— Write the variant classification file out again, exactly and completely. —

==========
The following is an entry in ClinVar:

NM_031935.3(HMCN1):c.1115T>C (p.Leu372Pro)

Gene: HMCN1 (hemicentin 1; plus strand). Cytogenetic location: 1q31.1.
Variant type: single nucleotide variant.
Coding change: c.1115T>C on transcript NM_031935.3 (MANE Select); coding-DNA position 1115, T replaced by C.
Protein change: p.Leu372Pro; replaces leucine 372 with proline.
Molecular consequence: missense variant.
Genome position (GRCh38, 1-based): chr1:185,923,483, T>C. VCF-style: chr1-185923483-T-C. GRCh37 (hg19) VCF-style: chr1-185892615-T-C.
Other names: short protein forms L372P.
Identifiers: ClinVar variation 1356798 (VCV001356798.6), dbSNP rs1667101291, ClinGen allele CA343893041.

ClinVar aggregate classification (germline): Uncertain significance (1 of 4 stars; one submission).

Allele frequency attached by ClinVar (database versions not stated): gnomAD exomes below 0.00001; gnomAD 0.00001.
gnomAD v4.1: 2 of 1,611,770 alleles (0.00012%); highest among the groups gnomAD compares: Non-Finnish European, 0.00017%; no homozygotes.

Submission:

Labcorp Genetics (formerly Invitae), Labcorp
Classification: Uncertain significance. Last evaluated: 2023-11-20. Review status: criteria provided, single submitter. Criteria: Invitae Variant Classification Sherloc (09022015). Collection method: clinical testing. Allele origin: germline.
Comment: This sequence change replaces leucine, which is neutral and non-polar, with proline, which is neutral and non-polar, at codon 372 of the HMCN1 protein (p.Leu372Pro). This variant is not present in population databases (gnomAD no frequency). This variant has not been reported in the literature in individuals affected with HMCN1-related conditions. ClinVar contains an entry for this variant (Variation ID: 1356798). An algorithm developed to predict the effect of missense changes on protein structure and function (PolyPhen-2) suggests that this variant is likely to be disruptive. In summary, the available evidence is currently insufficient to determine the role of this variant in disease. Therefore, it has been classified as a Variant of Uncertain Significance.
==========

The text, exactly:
The following is an entry in ClinVar:

NM_031935.3(HMCN1):c.1115T>C (p.Leu372Pro)

Gene: HMCN1 (hemicentin 1; plus strand). Cytogenetic location: 1q31.1.
Variant type: single nucleotide variant.
Coding change: c.1115T>C on transcript NM_031935.3 (MANE Select); coding-DNA position 1115, T replaced by C.
Protein change: p.Leu372Pro; replaces leucine 372 with proline.
Molecular consequence: missense variant.
Genome position (GRCh38, 1-based): chr1:185,923,483, T>C. VCF-style: chr1-185923483-T-C. GRCh37 (hg19) VCF-style: chr1-185892615-T-C.
Other names: short protein forms L372P.
Identifiers: ClinVar variation 1356798 (VCV001356798.6), dbSNP rs1667101291, ClinGen allele CA343893041.

ClinVar aggregate classification (germline): Uncertain significance (1 of 4 stars; one submission).

Allele frequency attached by ClinVar (database versions not stated): gnomAD exomes below 0.00001; gnomAD 0.00001.
gnomAD v4.1: 2 of 1,611,770 alleles (0.00012%); highest among the groups gnomAD compares: Non-Finnish European, 0.00017%; no homozygotes.

Submission:

Labcorp Genetics (formerly Invitae), Labcorp
Classification: Uncertain significance. Last evaluated: 2023-11-20. Review status: criteria provided, single submitter. Criteria: Invitae Variant Classification Sherloc (09022015). Collection method: clinical testing. Allele origin: germline.
Comment: This sequence change replaces leucine, which is neutral and non-polar, with proline, which is neutral and non-polar, at codon 372 of the HMCN1 protein (p.Leu372Pro). This variant is not present in population databases (gnomAD no frequency). This variant has not been reported in the literature in individuals affected with HMCN1-related conditions. ClinVar contains an entry for this variant (Variation ID: 1356798). An algorithm developed to predict the effect of missense changes on protein structure and function (PolyPhen-2) suggests that this variant is likely to be disruptive. In summary, the available evidence is currently insufficient to determine the role of this variant in disease. Therefore, it has been classified as a Variant of Uncertain Significance.